<p>Armstrong was born on December 18, 1890, in New York City, where he was to spend much of his professional career.He graduated with a degree in electrical engineering from Columbia University in 1913, and observed the phenomenon of regenerative feedback in vacuum-tube circuits while still an undergraduate.At Columbia, he came under the influence of the legendary professor-inventor, [[Michael Pupin|Michael I. Pupin]], who served as a role model for Armstrong and became an effective promoter of the young inventor. In 1915 Armstrong presented an influential paper on regenerative amplifiers and oscillators to the [[IRE History 1912-1963|IRE]]. Subsequently, regenerative feedback was incorporated into a comprehensive engineering science developed by [[Oral-History:Harold S. Black|Harold Black]], [[Harry Nyquist|Harry Nyquist]], [[Hendrik W. Bode|Hendrik Bode]], and others in the period between 1915 and 1940. </p>
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<p>The importance of his legacy might be appreciated by means of a thought experiment of imagining what the field of telecommunications would be like without regenerative feedback, the [[Superheterodyne Receiver|superheterodyne receiver]], and [[FM Radio|FM]]. </p>
 
<p>The importance of his legacy might be appreciated by means of a thought experiment of imagining what the field of telecommunications would be like without regenerative feedback, the [[Superheterodyne Receiver|superheterodyne receiver]], and [[FM Radio|FM]]. </p>
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<p>Armstrong's papers are held by Columbia University, where thanks to the efforts of Professor Emeritus (and IEEE Life Fellow) Mischa Schwartz, and a grant&nbsp; from the IEEE Foundation, they were (as of 2010) being processed to make them more accessible to future scholars.&nbsp; A New York Times article gave this project, and thereby Armstrong life, well deserved attention. </p>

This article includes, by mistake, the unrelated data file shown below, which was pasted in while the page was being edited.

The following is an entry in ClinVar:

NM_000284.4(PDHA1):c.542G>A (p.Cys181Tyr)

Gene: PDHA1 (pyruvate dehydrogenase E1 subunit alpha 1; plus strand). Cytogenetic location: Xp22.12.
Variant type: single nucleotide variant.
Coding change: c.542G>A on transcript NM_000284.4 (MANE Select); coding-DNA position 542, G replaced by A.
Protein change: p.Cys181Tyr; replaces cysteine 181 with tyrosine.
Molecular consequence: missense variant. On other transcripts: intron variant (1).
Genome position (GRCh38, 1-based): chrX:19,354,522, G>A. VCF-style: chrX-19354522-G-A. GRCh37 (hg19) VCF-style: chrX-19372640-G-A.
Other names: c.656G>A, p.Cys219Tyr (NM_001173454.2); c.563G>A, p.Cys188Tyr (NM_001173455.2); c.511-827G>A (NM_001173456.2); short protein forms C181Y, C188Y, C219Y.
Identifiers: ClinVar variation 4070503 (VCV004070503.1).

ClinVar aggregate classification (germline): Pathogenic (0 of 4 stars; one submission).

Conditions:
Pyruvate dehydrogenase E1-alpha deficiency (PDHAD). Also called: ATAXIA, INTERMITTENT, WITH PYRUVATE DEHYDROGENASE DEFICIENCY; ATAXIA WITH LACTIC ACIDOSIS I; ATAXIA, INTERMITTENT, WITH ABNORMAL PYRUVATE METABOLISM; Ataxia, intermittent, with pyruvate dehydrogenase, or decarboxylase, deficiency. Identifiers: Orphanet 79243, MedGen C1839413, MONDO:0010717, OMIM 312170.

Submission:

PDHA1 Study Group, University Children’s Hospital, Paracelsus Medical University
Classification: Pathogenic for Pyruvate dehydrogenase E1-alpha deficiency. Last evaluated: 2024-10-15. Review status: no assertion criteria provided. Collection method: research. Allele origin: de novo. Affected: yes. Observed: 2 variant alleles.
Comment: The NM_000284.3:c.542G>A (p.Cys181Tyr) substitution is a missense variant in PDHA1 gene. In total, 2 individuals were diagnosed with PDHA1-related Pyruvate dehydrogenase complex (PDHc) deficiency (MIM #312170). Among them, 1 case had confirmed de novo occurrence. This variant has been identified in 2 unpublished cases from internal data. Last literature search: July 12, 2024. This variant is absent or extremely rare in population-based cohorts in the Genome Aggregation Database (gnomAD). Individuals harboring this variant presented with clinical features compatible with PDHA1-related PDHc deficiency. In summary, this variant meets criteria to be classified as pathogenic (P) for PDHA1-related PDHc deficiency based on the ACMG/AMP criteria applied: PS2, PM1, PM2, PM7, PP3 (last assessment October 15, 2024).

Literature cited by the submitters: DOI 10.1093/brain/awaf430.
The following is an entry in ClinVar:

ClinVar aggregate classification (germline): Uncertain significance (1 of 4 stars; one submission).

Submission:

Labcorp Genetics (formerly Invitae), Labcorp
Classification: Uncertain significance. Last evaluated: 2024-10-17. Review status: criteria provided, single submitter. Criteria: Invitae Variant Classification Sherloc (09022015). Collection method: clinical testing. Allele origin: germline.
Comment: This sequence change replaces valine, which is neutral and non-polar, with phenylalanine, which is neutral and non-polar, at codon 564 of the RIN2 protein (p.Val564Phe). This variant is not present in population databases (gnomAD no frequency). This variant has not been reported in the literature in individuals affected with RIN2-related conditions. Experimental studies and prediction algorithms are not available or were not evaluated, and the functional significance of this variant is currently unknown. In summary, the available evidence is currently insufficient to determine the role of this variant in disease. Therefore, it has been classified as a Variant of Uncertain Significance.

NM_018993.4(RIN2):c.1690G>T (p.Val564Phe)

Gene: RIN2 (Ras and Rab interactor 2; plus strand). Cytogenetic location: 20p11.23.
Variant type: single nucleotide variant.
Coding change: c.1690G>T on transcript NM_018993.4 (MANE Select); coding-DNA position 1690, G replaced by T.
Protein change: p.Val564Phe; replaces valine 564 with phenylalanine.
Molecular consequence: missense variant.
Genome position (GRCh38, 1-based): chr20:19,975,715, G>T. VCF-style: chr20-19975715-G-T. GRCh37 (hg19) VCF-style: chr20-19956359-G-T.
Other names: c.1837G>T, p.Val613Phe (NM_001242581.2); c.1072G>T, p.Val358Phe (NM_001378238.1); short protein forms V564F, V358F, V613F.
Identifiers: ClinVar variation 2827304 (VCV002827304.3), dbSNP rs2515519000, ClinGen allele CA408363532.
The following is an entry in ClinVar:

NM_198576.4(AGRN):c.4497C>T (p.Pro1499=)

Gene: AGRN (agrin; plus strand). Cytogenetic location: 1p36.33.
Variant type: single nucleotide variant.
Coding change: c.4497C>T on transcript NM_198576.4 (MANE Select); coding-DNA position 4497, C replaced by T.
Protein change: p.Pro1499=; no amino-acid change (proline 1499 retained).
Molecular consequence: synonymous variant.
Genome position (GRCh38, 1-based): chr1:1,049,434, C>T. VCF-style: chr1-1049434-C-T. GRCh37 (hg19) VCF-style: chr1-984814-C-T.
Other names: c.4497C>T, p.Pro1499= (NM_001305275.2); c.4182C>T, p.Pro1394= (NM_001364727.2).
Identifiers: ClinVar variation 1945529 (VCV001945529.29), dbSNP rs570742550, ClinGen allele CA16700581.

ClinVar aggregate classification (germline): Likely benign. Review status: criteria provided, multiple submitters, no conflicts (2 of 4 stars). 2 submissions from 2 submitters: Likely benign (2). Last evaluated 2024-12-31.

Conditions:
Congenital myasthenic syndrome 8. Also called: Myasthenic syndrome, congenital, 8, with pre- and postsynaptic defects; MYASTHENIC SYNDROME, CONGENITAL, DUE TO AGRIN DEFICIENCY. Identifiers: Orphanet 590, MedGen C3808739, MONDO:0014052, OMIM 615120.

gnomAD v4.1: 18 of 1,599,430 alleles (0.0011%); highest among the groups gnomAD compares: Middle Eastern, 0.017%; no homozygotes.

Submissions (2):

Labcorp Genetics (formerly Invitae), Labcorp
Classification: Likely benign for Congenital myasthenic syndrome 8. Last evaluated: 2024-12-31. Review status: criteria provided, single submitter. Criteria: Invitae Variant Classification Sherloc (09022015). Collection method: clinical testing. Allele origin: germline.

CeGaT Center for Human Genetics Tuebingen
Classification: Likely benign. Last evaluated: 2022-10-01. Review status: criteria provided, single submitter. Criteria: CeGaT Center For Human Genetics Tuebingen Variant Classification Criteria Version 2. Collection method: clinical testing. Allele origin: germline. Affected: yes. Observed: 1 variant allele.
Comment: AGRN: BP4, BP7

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Revision as of 15:17, 22 April 2010

Edwin H. Armstrong

Edwin H. Armstrong is widely regarded as one of the foremost contributors to the field of radio-electronics. Among his principal contributions were regenerative feedback circuits, the superheterodyne radio receiver, and a frequency-modulation radio broadcasting system. He was inducted into the National Inventors Hall of Fame in 1980

Edwin H. Armstrong's Edison Medal, awarded in 1942. Photo: Antique Wireless Association Museum, loaned from the Historical and Interpretive Collections of The Franklin Institute, Inc., Philadelphia, PA.
Edwin H. Armstrong's Edison Medal, awarded in 1942. Photo: Antique Wireless Association Museum, loaned from the Historical and Interpretive Collections of The Franklin Institute, Inc., Philadelphia, PA.